Once on the insect or leaf surface, the lipophilicity of these molecules allows the rapid uptake of the active ingredient across lipophilic waxy, cuticular and chitin surface barriers, as well as facilitating extracellular movement within biological cell membranes and cell walls.
In contrast, hydrophilic active ingredient molecules are easily solubilized in aqueous spray solutions, while the uptake of these molecules across lipophilic plant leaf barriers often requires the inclusion of surfactants in the final product. Delay or insufficient uptake of the active ingredient may lead to reduced efficacy, wash-off of the active ingredient by rain or UV-degradation of the unprotected molecules.
Within the plant, active ingredient molecules may be translocated throughout the plant according to their lipophilicity and dissociation constants. If the active ingredient remains on the plant surface, it is described as having contact activity, whereas if the active ingredient is translocated throughout the plant, it is described as having systemic activity.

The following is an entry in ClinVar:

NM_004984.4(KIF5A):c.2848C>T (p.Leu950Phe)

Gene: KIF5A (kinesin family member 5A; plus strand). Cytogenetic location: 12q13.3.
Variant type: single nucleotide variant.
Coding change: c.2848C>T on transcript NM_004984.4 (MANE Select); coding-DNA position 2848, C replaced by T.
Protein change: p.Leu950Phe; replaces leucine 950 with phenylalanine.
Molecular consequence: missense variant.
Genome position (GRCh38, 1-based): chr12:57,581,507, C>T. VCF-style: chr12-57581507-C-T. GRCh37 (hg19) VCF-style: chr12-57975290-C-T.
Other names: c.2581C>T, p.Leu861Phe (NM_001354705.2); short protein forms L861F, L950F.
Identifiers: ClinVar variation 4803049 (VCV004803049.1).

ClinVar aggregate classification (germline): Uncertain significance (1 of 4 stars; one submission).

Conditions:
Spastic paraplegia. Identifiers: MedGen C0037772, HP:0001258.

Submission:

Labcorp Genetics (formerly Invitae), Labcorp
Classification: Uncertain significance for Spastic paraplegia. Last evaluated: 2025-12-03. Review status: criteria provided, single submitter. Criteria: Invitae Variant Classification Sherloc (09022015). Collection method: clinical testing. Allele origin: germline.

Contact pesticides tend to be lipophilic, and are absorbed into their waxy cuticular of plants, where they resist wash off by rain. Contact insecticides are particularly effective against so-called rasping insects, such as mites, which feed on surface cells. Alternatively, lipophilic insecticides may be applied to the soil, where their lipophilicity contributes to reduced leaching of the active ingredients.
Systemic pesticides tend to be hydrophilic, and – depending on the logP and pKA of the active ingredient – translocation of systemic pesticides may take place via the phloem or xylem transport tissues in vascular plants. The phloem transports sap bidirectionally, from existing leaves upward in the plant to new developing tissue, as well as downwards to the roots, to which glucose formed in leaves may be translocated and stored in the form of sucrose. In contrast, the function of the xylem is to transport water unidirectionally from roots to shoots.